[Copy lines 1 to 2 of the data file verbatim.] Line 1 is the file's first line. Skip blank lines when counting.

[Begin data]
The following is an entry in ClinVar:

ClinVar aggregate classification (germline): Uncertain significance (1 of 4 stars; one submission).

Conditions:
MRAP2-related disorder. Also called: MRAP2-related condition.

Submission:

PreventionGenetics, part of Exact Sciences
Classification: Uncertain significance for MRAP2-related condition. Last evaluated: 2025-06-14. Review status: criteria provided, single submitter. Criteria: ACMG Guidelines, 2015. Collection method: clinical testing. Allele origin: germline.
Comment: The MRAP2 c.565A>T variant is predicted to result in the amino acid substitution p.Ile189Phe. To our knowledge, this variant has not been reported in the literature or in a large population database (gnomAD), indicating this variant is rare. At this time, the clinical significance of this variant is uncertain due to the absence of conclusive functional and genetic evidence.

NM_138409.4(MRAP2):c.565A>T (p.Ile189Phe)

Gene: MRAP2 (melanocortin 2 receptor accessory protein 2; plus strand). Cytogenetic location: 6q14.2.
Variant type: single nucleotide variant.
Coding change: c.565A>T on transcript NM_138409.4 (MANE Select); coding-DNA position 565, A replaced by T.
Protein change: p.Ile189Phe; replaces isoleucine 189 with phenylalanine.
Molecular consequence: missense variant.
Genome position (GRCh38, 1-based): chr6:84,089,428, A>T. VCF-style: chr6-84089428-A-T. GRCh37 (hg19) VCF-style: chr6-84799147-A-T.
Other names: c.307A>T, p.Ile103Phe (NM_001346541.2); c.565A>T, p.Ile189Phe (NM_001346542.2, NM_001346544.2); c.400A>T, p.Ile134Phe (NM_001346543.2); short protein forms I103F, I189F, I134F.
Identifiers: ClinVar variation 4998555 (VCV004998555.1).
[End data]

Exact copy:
The following is an entry in ClinVar:

ClinVar aggregate classification (germline): Uncertain significance (1 of 4 stars; one submission).